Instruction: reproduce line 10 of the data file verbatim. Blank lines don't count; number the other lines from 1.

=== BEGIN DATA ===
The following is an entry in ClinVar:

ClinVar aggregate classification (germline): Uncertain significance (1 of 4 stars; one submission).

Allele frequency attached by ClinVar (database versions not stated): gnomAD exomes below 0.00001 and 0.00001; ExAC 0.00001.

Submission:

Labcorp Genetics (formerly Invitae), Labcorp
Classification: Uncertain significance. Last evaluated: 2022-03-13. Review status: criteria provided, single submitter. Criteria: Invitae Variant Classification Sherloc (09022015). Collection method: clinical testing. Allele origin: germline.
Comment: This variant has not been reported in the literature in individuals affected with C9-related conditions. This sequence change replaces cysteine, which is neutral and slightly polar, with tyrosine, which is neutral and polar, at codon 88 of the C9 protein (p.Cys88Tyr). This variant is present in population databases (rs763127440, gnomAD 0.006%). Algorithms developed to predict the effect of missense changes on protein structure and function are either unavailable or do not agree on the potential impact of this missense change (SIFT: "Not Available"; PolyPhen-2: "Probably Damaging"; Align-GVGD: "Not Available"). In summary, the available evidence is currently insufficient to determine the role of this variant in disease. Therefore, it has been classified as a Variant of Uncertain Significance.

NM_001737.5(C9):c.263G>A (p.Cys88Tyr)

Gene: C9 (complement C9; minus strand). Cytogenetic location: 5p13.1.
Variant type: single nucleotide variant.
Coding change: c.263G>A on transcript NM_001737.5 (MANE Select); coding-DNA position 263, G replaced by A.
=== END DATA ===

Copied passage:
Variant type: single nucleotide variant.